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If you were somehow let lose in space, without a spacesuit, how long would you survive?
Question Date: 2003-04-16
Answer 1:

Before I can begin answering it, we must first start by understanding what a space suit can provide for you and other astronauts. A space suit provides pressurized air so that your bodily fluids do not boil. They act like tires or inflated balloons made of rubber fibers to keep air pressurized inside the suit. They also provide oxygen for you to breathe so that you do not suffocate. They remove the carbon dioxide that you breathe out of your lungs. Large amounts of carbon dioxide are very dangerous and can be deadly. Because of the extreme temperatures of space, space suits are insulated with heavy layers of fabric to keep the temperature inside constant and comfortable. The fabric also protects from tiny meteorites that collide into the suit. To protect from harmful radiation especially from the sun, space suits have reflective coatings of Mylar that are built into the suits. Space suits also come with durable helmets that reflect sunlight and reduce glare like sunglasses. The joints of space suits such as the knees or elbows are tapered to give you freedom to move when you are wearing them. They also come with radio transmitters and receivers so that you can communicate with other astronauts or controllers. These are the many wonderful things that space suits provide for astronauts. But if you did not have one on, the list below describes what would happen. I hope you remember to put one on the next time you go into space!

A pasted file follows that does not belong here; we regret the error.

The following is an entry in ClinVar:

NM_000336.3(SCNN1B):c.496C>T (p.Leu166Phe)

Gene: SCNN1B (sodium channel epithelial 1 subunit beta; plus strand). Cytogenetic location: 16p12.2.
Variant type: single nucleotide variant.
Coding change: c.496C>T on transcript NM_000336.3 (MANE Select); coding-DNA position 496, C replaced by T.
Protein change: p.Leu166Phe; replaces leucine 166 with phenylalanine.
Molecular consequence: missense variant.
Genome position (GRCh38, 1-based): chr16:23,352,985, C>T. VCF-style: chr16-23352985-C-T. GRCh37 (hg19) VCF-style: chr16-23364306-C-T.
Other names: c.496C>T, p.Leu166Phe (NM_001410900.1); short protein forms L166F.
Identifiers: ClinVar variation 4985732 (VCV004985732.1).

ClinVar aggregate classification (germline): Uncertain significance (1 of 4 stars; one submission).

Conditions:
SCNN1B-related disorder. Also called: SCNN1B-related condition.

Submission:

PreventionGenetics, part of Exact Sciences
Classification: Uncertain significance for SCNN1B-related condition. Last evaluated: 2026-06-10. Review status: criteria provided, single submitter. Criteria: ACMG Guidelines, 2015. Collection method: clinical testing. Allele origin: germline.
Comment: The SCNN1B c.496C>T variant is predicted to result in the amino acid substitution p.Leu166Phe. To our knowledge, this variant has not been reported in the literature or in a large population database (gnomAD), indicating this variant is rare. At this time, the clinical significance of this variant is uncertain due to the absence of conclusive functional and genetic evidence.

You would become unconscious within 15 seconds because there is no oxygen. Your blood and body fluids would boil and then freeze because there is little or no air pressure. Your tissues (skin, heart, and other internal organs) would expand because of the boiling fluids. You would face extreme changes in temperature:
sunlight: 248 degrees Fahrenheit / 120 degrees Celsius
shade: -148 F / -100 C

You would also be exposed to various types of radiation, such as cosmic rays, and charged particles emitted from the sun (solar wind). You could be hit by small particles of dust or rock that move at high speeds (micrometeoroids) or orbiting debris from satellites or spacecraft.

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